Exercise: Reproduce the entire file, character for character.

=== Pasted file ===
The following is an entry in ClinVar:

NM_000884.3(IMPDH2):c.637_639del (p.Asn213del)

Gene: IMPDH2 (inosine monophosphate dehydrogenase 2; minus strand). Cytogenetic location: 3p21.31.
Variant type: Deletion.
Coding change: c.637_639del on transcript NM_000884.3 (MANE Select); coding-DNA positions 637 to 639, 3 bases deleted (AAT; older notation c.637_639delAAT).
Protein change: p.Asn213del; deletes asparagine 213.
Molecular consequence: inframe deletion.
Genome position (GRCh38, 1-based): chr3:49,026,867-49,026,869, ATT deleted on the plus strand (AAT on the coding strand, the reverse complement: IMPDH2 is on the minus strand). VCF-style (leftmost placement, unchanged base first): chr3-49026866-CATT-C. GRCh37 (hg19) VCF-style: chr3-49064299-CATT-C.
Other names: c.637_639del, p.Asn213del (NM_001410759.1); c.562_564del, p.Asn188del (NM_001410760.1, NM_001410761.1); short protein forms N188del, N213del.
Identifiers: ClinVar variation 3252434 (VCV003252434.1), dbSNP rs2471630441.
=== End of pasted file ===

The following is an entry in ClinVar:

NM_000884.3(IMPDH2):c.637_639del (p.Asn213del)

Gene: IMPDH2 (inosine monophosphate dehydrogenase 2; minus strand). Cytogenetic location: 3p21.31.
Variant type: Deletion.
Coding change: c.637_639del on transcript NM_000884.3 (MANE Select); coding-DNA positions 637 to 639, 3 bases deleted (AAT; older notation c.637_639delAAT).
Protein change: p.Asn213del; deletes asparagine 213.
Molecular consequence: inframe deletion.
Genome position (GRCh38, 1-based): chr3:49,026,867-49,026,869, ATT deleted on the plus strand (AAT on the coding strand, the reverse complement: IMPDH2 is on the minus strand). VCF-style (leftmost placement, unchanged base first): chr3-49026866-CATT-C. GRCh37 (hg19) VCF-style: chr3-49064299-CATT-C.
Other names: c.637_639del, p.Asn213del (NM_001410759.1); c.562_564del, p.Asn188del (NM_001410760.1, NM_001410761.1); short protein forms N188del, N213del.
Identifiers: ClinVar variation 3252434 (VCV003252434.1), dbSNP rs2471630441.